The Panthers. The Hornets. The Checkers. The Knights. The Charlotte area is one of the best places to be if you love live sports. But while going to a sporting event is a fun way to spend a day, people should remember they can be very loud and cause hearing damage.
The noise levels at sporting events average between 80 and 90 decibels, which is comparable to a garbage disposal or lawn mower, CEENTA Audiologist Justin McGrath, AuD, said. However, those games can get much louder. In 2014, a Kansas City Chiefs game reached 142.2 dB, which is about the same as a jet engine.
The amount of damage noise can do to your hearing varies based on the amount and its duration, Dr. McGrath said. The Occupational Safety and Health Administration says people need to wear hearing protection if they are exposed to 90 dB of noise for at least eight hours a day. However, as the noise level rises, the amount of time a person can be exposed without hearing protection goes down. So, if a Panthers game is 100 dB, a fan could only be exposed to that for two hours without hearing protection before the possibility of permanent damage.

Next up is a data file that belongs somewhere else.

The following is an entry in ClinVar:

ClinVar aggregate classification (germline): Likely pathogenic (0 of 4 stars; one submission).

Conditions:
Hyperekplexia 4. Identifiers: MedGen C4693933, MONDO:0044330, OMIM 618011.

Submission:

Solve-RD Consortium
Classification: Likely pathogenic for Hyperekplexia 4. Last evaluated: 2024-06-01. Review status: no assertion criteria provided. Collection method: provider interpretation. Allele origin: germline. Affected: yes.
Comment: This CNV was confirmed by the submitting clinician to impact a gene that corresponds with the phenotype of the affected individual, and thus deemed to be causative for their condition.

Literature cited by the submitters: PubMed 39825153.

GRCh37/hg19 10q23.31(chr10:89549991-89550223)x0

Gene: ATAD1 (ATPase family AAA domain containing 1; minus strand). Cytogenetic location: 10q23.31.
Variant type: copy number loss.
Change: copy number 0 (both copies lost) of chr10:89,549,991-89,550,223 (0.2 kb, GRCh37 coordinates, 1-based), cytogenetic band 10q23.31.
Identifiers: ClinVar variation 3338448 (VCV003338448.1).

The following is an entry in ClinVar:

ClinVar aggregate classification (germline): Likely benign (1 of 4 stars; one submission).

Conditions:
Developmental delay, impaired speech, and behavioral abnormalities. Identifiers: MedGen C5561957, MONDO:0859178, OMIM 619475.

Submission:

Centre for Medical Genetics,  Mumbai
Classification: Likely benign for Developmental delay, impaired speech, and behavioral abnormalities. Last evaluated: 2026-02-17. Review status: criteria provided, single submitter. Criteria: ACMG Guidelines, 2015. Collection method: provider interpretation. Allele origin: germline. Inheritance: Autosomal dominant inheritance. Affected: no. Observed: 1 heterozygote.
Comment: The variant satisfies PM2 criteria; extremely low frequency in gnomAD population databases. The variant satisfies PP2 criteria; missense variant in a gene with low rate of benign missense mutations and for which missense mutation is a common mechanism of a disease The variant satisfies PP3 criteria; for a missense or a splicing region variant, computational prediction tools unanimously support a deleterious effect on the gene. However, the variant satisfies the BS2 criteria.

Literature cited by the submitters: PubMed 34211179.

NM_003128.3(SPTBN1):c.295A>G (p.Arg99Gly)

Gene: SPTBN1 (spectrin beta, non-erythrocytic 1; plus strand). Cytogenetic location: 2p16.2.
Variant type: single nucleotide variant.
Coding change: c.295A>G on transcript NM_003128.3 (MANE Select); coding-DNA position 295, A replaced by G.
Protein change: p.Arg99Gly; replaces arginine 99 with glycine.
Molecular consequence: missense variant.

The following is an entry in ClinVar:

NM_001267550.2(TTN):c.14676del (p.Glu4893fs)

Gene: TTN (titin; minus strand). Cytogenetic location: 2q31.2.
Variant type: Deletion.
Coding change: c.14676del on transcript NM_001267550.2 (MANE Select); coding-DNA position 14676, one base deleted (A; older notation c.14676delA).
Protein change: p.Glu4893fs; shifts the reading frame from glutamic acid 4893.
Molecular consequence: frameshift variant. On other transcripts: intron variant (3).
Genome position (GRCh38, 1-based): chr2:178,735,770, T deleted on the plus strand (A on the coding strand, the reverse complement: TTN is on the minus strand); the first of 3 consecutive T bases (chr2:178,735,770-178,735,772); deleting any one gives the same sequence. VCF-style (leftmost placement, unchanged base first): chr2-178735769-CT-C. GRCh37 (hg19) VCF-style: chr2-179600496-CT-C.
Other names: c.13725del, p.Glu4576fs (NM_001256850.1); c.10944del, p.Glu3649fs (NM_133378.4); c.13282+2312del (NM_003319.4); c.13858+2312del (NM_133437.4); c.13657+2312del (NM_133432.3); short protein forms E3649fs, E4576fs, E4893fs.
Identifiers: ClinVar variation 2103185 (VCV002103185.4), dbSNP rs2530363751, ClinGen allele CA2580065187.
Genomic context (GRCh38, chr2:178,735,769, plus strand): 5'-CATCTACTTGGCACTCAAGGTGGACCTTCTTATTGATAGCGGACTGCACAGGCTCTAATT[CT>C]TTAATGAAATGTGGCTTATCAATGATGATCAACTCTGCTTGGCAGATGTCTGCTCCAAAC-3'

"A few factors contribute to these noise levels," Dr. McGrath said. When there are 30,000 to 80,000 people screaming and cheering at once, it’s going to be loud. And if the game is exciting, fans will probably cheer even louder.
"Stadium acoustics are also a major factor," Dr. McGrath explained. In fact, home field advantage is such an important factor that sports teams actually build their stadiums to gain an acoustical advantage over the opposing team. The loud support of fans for their teams can be a positive boost for a team, and distracting and demoralizing for the opposing squad.
Indoor facilities can be just as loud as outdoor ones, since the noise level of the crowd itself is such a major factor, Dr. McGrath said. An indoor basketball game with 30,000 to 40,000 fans can be just as loud as an outdoor football game with 75,000 fans.
Unless people are in an indoor suite with the doors and windows closed, there’s nowhere in the stands that will be more protected from hearing damage than anywhere else, Dr. McGrath said.
"Season pass holders should be extra cautious. It can only take one unprotected exposure to excessive noise for your hearing to be damaged," Dr. McGrath said. Going multiple times a year will only harm it more.
While excessive noise can be harmful to anyone no matter their age, children can be more susceptible due to the resonance of their ear canals. The smaller the ear, the more higher-frequency noises are amplified.
Hearing protection, such as ear plugs, is always something people should have when going to a sporting event, Dr. McGrath said. However, not all hearing protection is equal, and if it’s not used properly, a person’s hearing won’t be fully protected.
Anyone with concerns about hearing loss or who wants to be evaluated for hearing protection should make an appointment with a CEENTA audiologist by calling 704-295-3300.
This blog is for informational purposes only. For specific medical questions, please consult your physician.
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